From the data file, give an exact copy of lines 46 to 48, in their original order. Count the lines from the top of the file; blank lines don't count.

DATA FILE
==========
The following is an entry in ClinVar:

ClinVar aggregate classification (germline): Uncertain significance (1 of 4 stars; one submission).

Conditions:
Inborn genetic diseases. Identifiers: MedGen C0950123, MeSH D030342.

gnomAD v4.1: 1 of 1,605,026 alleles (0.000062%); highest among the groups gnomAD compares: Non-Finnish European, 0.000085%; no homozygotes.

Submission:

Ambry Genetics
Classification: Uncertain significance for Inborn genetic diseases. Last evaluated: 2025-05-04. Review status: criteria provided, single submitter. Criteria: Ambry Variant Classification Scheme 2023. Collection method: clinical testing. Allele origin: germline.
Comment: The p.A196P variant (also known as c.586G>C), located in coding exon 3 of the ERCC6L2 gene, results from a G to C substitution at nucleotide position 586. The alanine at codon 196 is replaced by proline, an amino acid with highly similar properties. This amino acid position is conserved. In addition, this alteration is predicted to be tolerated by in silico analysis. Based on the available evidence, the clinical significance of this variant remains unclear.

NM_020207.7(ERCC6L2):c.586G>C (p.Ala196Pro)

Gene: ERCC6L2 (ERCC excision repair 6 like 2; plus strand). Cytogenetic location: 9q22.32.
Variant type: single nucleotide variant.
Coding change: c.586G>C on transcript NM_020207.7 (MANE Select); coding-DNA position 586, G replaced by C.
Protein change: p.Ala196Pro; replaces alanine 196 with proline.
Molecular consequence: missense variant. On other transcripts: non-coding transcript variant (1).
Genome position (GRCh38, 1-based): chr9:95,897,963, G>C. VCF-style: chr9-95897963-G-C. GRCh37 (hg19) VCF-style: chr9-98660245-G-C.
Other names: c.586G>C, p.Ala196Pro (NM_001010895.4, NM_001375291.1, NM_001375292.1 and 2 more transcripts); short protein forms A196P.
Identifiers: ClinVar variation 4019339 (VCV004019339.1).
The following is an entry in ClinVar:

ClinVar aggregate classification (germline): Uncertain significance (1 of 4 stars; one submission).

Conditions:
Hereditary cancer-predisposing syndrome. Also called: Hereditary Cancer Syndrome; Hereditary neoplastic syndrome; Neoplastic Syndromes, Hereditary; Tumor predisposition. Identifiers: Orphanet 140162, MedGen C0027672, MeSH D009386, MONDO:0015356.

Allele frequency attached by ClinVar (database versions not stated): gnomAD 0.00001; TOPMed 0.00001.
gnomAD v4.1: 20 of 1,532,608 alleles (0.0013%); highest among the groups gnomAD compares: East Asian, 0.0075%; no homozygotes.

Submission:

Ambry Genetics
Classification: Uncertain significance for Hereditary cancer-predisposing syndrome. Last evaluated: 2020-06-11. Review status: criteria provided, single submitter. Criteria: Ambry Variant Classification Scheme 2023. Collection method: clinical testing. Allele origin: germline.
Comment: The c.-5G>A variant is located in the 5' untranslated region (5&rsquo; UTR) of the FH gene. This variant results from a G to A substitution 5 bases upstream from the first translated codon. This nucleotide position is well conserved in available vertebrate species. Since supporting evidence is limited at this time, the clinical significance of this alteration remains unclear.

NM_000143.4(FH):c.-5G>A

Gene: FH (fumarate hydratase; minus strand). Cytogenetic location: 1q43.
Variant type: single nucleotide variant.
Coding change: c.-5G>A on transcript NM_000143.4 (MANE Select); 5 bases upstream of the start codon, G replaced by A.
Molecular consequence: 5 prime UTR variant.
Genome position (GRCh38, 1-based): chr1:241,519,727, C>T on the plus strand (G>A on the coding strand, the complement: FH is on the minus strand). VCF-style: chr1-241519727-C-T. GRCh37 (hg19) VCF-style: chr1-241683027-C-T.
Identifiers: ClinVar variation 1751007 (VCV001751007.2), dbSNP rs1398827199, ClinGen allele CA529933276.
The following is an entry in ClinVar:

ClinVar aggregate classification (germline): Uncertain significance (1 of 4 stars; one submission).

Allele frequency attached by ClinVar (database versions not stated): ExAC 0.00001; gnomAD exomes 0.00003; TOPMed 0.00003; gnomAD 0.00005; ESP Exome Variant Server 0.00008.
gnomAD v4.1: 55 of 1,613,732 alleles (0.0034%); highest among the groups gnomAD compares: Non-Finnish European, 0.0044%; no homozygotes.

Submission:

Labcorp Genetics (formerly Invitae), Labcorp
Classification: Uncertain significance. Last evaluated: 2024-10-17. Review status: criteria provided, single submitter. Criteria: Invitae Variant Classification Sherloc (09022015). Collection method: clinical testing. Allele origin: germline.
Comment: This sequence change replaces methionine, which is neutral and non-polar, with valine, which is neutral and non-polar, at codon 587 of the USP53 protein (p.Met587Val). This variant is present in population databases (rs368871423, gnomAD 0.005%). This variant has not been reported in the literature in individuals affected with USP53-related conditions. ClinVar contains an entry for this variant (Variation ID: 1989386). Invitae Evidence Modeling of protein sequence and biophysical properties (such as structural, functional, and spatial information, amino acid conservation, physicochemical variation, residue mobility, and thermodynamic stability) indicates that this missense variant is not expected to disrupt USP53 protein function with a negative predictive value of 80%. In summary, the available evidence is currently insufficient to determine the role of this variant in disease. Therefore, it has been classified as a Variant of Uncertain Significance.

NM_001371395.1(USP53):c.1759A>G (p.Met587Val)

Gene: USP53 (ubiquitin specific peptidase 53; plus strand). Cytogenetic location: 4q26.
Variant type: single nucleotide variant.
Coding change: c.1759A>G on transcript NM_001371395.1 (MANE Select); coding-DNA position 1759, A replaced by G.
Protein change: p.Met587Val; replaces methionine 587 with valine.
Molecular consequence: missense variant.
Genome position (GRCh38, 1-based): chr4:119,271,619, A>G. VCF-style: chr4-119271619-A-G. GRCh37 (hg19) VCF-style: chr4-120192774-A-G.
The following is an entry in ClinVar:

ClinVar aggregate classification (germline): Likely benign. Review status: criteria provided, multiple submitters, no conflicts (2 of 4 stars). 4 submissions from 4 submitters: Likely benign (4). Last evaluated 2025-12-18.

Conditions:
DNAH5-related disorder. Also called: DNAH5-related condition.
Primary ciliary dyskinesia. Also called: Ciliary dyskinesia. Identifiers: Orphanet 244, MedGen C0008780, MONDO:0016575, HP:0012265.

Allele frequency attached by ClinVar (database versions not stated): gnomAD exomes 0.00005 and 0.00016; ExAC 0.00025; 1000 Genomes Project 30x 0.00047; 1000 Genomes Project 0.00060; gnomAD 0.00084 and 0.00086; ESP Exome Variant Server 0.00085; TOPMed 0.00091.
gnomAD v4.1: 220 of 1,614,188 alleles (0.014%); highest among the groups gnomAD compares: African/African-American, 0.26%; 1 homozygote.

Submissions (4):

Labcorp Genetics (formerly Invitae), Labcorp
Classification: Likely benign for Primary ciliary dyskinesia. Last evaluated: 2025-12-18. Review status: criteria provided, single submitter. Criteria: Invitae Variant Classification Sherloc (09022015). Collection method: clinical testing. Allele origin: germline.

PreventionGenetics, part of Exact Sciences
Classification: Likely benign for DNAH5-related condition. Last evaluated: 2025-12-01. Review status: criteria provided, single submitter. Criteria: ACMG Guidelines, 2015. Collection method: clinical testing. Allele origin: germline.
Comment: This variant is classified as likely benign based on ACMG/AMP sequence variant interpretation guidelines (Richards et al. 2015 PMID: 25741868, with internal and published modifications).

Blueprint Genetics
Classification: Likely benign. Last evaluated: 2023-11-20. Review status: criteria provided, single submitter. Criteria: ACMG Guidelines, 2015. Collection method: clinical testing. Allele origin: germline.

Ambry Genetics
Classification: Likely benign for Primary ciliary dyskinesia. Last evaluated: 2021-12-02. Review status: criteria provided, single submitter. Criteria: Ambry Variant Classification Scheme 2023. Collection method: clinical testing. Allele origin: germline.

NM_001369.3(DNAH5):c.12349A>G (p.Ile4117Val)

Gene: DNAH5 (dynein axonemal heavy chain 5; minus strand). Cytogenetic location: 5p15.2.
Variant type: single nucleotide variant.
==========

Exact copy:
Variant type: single nucleotide variant.
Coding change: c.1759A>G on transcript NM_001371395.1 (MANE Select); coding-DNA position 1759, A replaced by G.
Protein change: p.Met587Val; replaces methionine 587 with valine.